Tim and Lyndal Humphris milk 325 cows on 150ha at Tongala.
The farm is an excellent example of a low cost, efficient and well laid out conventional gravity system with padman outlets.
This system is applicable to many dairy farmers in the region. The Humphris' have a strong interest in innovation and technology and have begun to use soil moisture probes to improve irrigation management over perennial pastures and maize to increase water use efficiency as well as overall total feed production. The Humphris' are increasing their use of soil moisture probes and installing automation over part of their irrigation base to drive the efficiency and profitability of their system.
Both Tim and Lyndal are closely engaged in the dairy industry as well as their local community. Lyndal is a Fairley scholarship recipient, member of the Murray Dairy Regional Extension and Education Committee (REEC) and has been a committee member of a number of local sporting and school committees. Tim is a former veterinarian, a Breed Society task force member for Herd Improvement Industry Strategic Steering Group and chair of the technical and interbreed committee of the Australian Red Dairy Breed. The Humphris' have contributed to many research and extension projects in the region in the past and are involved in the Goulburn Dairy Business Discussion Group.
About the farm
The farm was purchased in 2008.
The soil types on the farm include Wanalta Loam, Wana Loam, Alta Clay Loam and Carag Clay and is considered to be well drained.
The farm has 264.3 ML HRWS and 187.7 ML LRWS. The AUL of the property is 1318 ML.
The farm is irrigated via Goulburn Murray Water’s gravity supply system and is situated on a backbone.
The dairy is a 44 stand rotary dairy, which normally milks 260 cows/hour with two operators.
Other infrastructure includes two houses, a winter standoff feed area for 400 cows, a calf shed for 100 calves, and a 24 metre machinery shed.
The irrigation layout consists of a conventional gravity system with padman outlets that has all been developed over the past 20 years, delivering 12 MGL/day to 60 metre bays.
For the 2014-15 season the fodder production platform consisted of:
70ha of ryegrass based perennial pasture
38ha of annual pasture
10ha of maize sown on the annual base
For the 2015-16 season the fodder production platform will consist of:
70ha of ryegrass based perennial pasture
11ha of fescue based perennial pasture
17ha of annual pasture
In the 2014-15 season the farm milked an average of 325 cows and peaked at 335 cows during spring 2014.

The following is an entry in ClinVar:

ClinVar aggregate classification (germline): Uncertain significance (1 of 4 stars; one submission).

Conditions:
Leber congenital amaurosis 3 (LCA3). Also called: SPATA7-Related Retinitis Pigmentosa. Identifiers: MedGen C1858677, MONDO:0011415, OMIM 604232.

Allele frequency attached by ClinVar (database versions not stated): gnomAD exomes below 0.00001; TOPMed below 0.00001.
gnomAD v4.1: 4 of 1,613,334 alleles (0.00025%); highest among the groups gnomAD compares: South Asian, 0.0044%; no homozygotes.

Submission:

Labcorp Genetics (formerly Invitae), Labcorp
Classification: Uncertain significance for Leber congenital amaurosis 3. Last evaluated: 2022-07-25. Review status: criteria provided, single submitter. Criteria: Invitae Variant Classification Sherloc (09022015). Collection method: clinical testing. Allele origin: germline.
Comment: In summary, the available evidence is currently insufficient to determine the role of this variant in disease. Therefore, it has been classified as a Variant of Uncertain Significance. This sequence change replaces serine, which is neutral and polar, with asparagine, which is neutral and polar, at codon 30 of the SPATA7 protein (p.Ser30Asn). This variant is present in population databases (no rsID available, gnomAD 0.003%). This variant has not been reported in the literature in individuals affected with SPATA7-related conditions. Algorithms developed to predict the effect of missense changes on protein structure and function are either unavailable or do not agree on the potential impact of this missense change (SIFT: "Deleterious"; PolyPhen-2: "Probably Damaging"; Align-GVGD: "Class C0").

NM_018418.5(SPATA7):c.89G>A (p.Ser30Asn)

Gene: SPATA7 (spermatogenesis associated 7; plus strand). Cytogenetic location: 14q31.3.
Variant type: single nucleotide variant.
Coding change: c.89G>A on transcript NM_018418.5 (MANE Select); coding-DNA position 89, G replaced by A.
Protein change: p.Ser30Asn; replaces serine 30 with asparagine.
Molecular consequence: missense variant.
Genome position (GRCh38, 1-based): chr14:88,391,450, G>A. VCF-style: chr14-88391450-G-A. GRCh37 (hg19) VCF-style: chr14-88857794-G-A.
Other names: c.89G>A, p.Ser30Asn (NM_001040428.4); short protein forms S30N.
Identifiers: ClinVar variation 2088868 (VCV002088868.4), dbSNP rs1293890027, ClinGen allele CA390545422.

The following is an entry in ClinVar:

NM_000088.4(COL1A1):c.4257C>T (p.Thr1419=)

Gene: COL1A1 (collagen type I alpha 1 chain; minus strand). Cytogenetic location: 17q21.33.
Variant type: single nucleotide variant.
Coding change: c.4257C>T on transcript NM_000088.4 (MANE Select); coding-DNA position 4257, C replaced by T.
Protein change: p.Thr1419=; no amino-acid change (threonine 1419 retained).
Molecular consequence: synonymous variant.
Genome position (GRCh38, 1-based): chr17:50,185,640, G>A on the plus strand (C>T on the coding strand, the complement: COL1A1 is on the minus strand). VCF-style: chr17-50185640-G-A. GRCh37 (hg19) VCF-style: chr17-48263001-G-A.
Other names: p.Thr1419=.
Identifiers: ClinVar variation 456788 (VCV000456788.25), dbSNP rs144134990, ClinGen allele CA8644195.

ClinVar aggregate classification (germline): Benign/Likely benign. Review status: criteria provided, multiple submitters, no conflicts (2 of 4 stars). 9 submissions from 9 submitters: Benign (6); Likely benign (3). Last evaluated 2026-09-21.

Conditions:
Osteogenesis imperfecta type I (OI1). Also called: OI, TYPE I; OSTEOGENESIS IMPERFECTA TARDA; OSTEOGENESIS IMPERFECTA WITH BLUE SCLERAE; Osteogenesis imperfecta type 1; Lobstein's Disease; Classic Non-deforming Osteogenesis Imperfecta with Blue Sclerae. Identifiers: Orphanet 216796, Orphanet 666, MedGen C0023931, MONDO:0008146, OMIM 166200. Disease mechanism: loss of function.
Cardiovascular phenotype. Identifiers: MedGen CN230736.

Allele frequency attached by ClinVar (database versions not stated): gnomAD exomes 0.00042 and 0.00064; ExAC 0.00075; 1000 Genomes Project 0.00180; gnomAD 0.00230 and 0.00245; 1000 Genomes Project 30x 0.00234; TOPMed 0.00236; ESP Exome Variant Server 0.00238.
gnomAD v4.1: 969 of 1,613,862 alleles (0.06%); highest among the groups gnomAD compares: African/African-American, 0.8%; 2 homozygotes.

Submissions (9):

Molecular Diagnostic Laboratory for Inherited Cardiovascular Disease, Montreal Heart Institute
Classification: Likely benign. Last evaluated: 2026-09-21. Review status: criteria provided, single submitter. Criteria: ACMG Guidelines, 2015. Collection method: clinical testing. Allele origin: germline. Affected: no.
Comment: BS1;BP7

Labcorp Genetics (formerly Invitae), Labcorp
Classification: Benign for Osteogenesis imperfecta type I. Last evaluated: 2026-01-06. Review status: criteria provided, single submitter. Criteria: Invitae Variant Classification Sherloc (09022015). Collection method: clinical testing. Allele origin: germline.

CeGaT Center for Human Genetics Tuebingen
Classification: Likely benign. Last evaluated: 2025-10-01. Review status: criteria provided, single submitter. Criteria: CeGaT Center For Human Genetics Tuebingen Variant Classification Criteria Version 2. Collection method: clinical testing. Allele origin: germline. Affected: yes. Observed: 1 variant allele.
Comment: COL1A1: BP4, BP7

The herd size for 2015-16 will be similar.
Why they are involved
Tim and Lyndal Humphris are big supporters of developing the Murray dairy region and see Accelerating Change as a significant opportunity to not only achieve a faster rate of adoption of new technology and research on their own farm but also in the broader industry. The data collected through the project's monitoring and measurement strategy as well as access to a range of ideas and expertise is critical to improved outcomes of the Humphris farm as well as assisting practice change in their PIT and the wider industry. They have a number of aims or goals that they want to achieve by being a partner farm, including continuing to be a profitable dairy business and looking for opportunities to increase their profit markets.
The couple is also keen to maximise the opportunities to increase Home Grown Feed and to maintain their variable cost of HGF so that it is no more than 50 per cent of the cost of purchased lucerne hay.
What the farm meeting covered
The farmers who attended the Humphris' farm for the first farm visit believed it had a good overall layout.
It was explained that moisture probes had been installed last season and had proved effective for the maize crop but the Humphris' were less certain about benefits in perennial pasture.
They said that historically, there had been a perennial pasture and annual pasture base but poor yields over summer were encouraging movement to lucerne and fescue.
There was subsequent discussion around improved irrigation and drainage, particularly with the addition of spinner cuts.
It was also recommended that some poorer performing perennial pasture be converted to lucerne.
The farmers discussed the potential of an investment in irrigation automation. Significant discussion ensued in relation to the production benefits (considered small on the perennial pasture given the good layout and good management, but possibly more on irrigated lucerne) and the lifestyle benefits (considered large).
It was also suggested that an investment in feed troughs would help to minimise wastage.
As a result of the meetings, spinner cuts will be implemented in some perennial pasture bays and a section of perennial pasture will be sprayed out in late spring/summer and converted to lucerne.
The farmers also suggested that there be some measurement around actual pasture growth to compare the growth of fescue over summer compared to classic perennial pasture was necessary.